When we share our images via the web, as nearly all photographers must do these days, there is a very real risk that some images will be downloaded and used by others without our permission. This has happened to me and to many of my friends who are photographers. For those of us who make a living selling our images, this theft is more than an annoyance. So, it’s important to attach a watermark to our image files before sharing in cyberspace. A watermark is an identifying image or pattern included as part of the photo. While putting your name and/or copyright logo on a watermark does not offer any special legal protection under US law, it does tend to discourage theft of your work. And if someone does borrow or share your watermarked images, the watermark will identify them as yours and can even make good advertising.
Like most photographers, I have been using a watermark that simply states my company’s name (Kyle Adler Photography) and the year the image was taken or most recently shared. The photo below, taken in Chile’s Torres del Paine National Park, shows an example.
The problem with this style of watermarking is that is isn’t very attractive and it can distract the viewer’s attention from the image itself.
This week a friend and fellow photographer told me about a company called PhotoLogo (https://www.photologo.co). For about US$40, they will create a watermark logo consisting of a stylized calligraphy signature of your name along with whatever other identifying information you would like included. My custom watermark was sent in less than the 48 hours they promise. The photo below, also made in Torres del Paine National Park, shows the signature logo they made for me.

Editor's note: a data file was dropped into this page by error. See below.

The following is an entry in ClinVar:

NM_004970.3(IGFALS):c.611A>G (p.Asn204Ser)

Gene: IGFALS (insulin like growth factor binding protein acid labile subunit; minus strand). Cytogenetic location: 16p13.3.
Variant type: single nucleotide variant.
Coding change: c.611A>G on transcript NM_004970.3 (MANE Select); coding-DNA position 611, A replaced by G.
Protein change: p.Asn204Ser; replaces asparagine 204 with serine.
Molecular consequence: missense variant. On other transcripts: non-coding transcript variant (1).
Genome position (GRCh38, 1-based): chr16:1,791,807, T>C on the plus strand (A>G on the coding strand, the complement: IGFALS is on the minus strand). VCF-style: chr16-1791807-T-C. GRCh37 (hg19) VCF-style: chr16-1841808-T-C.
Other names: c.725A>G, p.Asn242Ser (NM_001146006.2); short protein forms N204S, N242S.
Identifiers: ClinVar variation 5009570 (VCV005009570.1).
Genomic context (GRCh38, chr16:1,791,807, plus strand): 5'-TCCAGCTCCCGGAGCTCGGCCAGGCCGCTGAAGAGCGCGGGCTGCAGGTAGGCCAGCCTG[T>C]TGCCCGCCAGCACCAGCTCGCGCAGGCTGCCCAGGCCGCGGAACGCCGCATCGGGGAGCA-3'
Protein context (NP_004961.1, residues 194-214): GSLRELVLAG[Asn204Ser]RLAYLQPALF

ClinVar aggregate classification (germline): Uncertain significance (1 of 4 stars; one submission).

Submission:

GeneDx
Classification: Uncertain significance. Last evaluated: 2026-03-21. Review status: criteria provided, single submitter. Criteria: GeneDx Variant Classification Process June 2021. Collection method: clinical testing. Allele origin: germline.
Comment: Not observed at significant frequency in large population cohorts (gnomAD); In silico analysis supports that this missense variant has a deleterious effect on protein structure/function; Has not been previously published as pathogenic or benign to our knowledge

PhotoLogo delivers your signature logo in the form of PNG files, which means they are usable by nearly any image processing or image sharing application or site, and because PNG files are transparent, you can make them as prominent or as unobtrusive as you wish. They are also fully scalable, so you can make them larger or smaller relative to the size of the images to which they’ll be attached. PhotoLogo delivers the watermark in both high-resolution and low-resolution versions, each provided in both black and white, for a total of four files.
In the next photo, made in Svalbard high in the Arctic, the white version of the watermark would be invisible against the white snowy background, so here I used the black version, instead.
I’m quite pleased with the PhotoLogo service. For a reasonable price and in a short period of time, they created a stylish customized watermark that works for most of my purposes. I’ve used it in my direct publishing from the Adobe Photoshop Lightroom application and also on my website and (obviously) in this blog. The feedback has been very favorable so far.
Note that the PhotoLogo team never sees your actual signature, so the logo they create is an artistic rendering of your name but not your true signature. That’s a good thing, both because some of us have dreadful signatures and also because providing the world with your actual signature can invite identity theft.
What watermark do you use for your images? Do you have tips and tricks you can share with this forum? Please leave your comment here.